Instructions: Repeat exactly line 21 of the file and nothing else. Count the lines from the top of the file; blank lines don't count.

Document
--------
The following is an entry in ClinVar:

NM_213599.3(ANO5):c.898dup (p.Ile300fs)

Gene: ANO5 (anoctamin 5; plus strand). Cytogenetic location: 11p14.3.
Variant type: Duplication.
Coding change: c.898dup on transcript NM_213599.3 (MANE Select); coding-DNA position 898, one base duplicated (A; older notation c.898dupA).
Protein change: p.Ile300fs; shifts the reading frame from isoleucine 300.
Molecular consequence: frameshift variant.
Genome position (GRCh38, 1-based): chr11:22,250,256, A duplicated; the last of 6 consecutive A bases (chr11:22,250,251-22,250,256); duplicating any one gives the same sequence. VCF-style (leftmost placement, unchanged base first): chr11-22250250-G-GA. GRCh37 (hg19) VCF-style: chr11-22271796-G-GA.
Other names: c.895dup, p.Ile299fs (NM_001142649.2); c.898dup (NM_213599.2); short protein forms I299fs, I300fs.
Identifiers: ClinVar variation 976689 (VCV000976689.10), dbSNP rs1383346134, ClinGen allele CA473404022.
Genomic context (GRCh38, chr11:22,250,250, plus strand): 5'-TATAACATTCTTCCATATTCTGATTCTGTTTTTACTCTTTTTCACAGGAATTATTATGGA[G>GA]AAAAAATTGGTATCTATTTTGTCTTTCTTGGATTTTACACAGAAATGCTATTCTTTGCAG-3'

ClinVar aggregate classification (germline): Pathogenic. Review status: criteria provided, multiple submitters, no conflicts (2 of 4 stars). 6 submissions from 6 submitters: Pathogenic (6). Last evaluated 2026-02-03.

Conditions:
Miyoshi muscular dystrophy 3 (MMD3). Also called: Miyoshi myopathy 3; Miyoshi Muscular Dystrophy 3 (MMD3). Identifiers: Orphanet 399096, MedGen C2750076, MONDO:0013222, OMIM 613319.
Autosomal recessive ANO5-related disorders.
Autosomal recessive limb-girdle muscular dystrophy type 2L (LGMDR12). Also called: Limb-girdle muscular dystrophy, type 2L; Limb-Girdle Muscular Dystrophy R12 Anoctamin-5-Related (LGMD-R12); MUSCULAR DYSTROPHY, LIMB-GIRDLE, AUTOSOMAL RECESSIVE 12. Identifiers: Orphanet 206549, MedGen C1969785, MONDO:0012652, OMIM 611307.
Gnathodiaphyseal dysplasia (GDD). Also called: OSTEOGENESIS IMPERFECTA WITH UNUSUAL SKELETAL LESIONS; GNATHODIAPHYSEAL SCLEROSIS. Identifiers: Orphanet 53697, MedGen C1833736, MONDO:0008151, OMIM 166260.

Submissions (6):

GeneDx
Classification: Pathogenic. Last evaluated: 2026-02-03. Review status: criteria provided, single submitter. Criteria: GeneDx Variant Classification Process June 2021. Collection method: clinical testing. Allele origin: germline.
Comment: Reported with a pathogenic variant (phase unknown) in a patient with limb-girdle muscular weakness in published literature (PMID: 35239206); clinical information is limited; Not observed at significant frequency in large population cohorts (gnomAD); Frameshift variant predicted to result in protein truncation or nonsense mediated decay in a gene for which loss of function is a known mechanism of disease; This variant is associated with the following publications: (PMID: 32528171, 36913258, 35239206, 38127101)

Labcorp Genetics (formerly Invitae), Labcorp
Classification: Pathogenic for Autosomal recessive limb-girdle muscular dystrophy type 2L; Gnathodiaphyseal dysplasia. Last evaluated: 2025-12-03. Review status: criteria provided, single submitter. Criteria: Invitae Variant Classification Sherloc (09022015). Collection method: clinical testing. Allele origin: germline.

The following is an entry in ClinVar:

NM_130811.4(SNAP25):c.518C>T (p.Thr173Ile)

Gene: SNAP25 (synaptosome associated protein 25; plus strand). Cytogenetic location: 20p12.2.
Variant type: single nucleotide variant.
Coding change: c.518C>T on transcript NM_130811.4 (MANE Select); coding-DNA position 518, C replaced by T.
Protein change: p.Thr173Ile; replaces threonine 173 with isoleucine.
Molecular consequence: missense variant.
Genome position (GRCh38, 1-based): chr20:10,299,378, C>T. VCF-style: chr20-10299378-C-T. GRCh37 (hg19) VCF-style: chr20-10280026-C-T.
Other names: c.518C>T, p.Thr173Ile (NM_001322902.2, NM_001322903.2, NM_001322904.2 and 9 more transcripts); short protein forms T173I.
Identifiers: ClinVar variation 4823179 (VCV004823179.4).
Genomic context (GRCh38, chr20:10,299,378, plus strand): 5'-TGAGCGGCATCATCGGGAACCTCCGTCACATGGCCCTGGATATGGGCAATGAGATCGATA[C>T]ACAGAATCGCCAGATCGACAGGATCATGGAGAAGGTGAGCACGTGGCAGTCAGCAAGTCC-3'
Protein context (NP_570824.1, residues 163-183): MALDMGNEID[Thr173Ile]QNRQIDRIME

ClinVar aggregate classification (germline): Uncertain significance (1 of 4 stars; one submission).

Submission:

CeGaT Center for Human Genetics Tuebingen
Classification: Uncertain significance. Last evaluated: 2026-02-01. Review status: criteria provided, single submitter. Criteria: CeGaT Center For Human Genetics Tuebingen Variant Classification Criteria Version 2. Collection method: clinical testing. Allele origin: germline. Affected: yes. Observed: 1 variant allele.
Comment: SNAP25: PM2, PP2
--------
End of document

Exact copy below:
Comment: Reported with a pathogenic variant (phase unknown) in a patient with limb-girdle muscular weakness in published literature (PMID: 35239206); clinical information is limited; Not observed at significant frequency in large population cohorts (gnomAD); Frameshift variant predicted to result in protein truncation or nonsense mediated decay in a gene for which loss of function is a known mechanism of disease; This variant is associated with the following publications: (PMID: 32528171, 36913258, 35239206, 38127101)